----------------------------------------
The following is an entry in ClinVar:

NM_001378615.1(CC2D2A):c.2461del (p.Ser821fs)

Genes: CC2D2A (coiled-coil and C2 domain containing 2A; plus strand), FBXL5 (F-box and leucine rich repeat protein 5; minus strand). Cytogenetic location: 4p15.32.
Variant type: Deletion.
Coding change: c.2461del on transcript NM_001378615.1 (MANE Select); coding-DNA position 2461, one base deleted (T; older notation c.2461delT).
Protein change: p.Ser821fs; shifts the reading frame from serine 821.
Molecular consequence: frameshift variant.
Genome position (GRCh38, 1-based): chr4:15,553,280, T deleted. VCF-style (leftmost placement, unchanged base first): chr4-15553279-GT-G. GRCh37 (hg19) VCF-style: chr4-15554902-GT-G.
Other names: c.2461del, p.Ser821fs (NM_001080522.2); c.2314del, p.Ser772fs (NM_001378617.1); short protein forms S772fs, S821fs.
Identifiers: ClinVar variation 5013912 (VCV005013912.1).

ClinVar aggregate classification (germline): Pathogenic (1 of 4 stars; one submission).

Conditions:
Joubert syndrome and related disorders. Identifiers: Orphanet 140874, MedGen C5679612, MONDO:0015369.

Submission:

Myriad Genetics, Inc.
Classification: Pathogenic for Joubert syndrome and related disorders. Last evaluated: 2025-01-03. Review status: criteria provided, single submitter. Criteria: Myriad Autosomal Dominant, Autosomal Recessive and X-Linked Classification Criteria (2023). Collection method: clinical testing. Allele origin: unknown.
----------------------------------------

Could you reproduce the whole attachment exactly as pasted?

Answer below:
The following is an entry in ClinVar:

NM_001378615.1(CC2D2A):c.2461del (p.Ser821fs)

Genes: CC2D2A (coiled-coil and C2 domain containing 2A; plus strand), FBXL5 (F-box and leucine rich repeat protein 5; minus strand). Cytogenetic location: 4p15.32.
Variant type: Deletion.
Coding change: c.2461del on transcript NM_001378615.1 (MANE Select); coding-DNA position 2461, one base deleted (T; older notation c.2461delT).
Protein change: p.Ser821fs; shifts the reading frame from serine 821.
Molecular consequence: frameshift variant.
Genome position (GRCh38, 1-based): chr4:15,553,280, T deleted. VCF-style (leftmost placement, unchanged base first): chr4-15553279-GT-G. GRCh37 (hg19) VCF-style: chr4-15554902-GT-G.
Other names: c.2461del, p.Ser821fs (NM_001080522.2); c.2314del, p.Ser772fs (NM_001378617.1); short protein forms S772fs, S821fs.
Identifiers: ClinVar variation 5013912 (VCV005013912.1).

ClinVar aggregate classification (germline): Pathogenic (1 of 4 stars; one submission).

Conditions:
Joubert syndrome and related disorders. Identifiers: Orphanet 140874, MedGen C5679612, MONDO:0015369.

Submission:

Myriad Genetics, Inc.
Classification: Pathogenic for Joubert syndrome and related disorders. Last evaluated: 2025-01-03. Review status: criteria provided, single submitter. Criteria: Myriad Autosomal Dominant, Autosomal Recessive and X-Linked Classification Criteria (2023). Collection method: clinical testing. Allele origin: unknown.